Authentic Self and the Assimilated Jew, Part 1: A Tale of Two Workplaces

Job #1

In 2010, I made the formal decision to become Shomer Shabbat. At the time, it was early in my career, and I was working an entry-level job. My work hours were a regular 8 AM – 4 PM and there was no expectation that I’d ever have to stay late or work off hours. My boss knew how to do my job. I had a ten-minute commute.

Prior to formally requesting an accommodation to leave earlier on Fridays, I made a point of changing to a more modest style of dress at work. High-necked long-sleeved shirts. Knee-length skirts. I feared that if my coworkers saw my collarbone, they would doubt my religious sincerity (spoiler: they never noticed that level of detail), and my request to leave earlier on Fridays to prepare for Shabbat would get rejected.

Self portrait of me at work. Photo by cottonbro studio:

In fact, my request almost did get rejected, but not because I didn’t look the part. It was because I requested to leave two hours early on Friday during the winter. My boss’s boss, my boss’s boss’s boss, and HR were all Jewish (and secular) and said something to the effect of, actually, JYP, you can prepare for Shabbat on Thursday night and you live ten minutes away – there’s no reason you need to leave two hours early. But they did let me leave 30 minutes early on those winter Fridays. My Shomer Shabbat friends were horrified and accused my employer of religious discrimination, but in the end, it worked out fine. Honestly, 30 minutes early wound up being sufficient time for me, and I ultimately felt as though my employer was accommodating.

There are other reasons why I later left that job, but religious discrimination was not one of them. No one seemed put off by my taking time off for Yom Tov or my leaving early on winter Fridays or my modest dress. I talked openly with my coworkers about my Shabbat plans for the weekend and about the Jewish holidays. “Being your authentic self at work” wasn’t a trendy concept at that time the way it is now, but this workplace easily met today’s definition of a place where I could be my authentic self at work.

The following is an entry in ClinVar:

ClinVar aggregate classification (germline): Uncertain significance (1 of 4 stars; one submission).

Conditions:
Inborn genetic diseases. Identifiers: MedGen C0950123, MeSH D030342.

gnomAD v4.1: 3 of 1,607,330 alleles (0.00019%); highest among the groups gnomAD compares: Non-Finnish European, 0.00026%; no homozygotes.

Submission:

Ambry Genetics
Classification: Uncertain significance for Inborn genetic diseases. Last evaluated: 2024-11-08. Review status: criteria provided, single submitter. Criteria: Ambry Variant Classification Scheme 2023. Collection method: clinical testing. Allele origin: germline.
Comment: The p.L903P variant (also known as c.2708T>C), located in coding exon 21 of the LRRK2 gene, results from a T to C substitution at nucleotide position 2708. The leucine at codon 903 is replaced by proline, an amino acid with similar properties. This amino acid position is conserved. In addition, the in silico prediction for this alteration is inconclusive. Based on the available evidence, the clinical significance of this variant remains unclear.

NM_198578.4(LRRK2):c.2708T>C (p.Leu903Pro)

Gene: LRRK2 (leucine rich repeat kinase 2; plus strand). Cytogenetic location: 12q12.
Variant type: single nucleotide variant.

The Irony

The irony was that the religious persona I shared at work was arguably not my “authentic self”. I appeared Orthodox in my work attire, but I was really never Orthodox in practice or philosophy at that time. I still ate at non-kosher restaurants (granted, I did that at work too). Outside of work, I still wore pants, sleeveless shirts, hell, even V-neck tops that showed some cleavage sometimes. In fact, I had come to divide my wardrobe such that the most modest clothes I saved for the office and the less modest/more revealing clothes I saved for Shabbat/weekends.

Self portrait of me on the weekend outside work. Photo by Ilaria Tartara:

Job #2

Being your authentic self at work” still wasn’t a trendy thing yet when I was at Job #2. But Job #2 was more accommodating, which is impressive because Job #2 was very different – I was the only person who knew how to do my job, the work culture was much more everyone working around the clock and being available at all times.

I don’t even remember having the “I’m Shomer Shabbat” conversation, and yet somehow, I was able to leave 1.5-2 hours early on Fridays in the winter. The CEO even personally apologized to me the year that the annual holiday party had to be scheduled on a Friday night such that I’d have to miss it. When I had a business trip, they let me book my return flight after Shabbat. I continued wearing super modest clothes and speaking openly about Shabbat plans and Yom Tov the same way people normally talk about weekend and holiday plans. No one thought this was weird.

It felt normal to talk about this. Photo by cottonbro studio:

One of the teams I worked with cross-functionally made a point of routing work to me earlier on Fridays so that I’d have time to complete my section before I had to leave because of Shabbat.

The Irony

Once again, I still wasn’t as religious as I appeared to be. Same office super-modest vs. Shabbat/weekend less-modest dress code. Same non-kosher restaurants. While employed at Job #2, I took two vacations during which, unbeknownst to my coworkers, I didn’t keep Shabbat in full.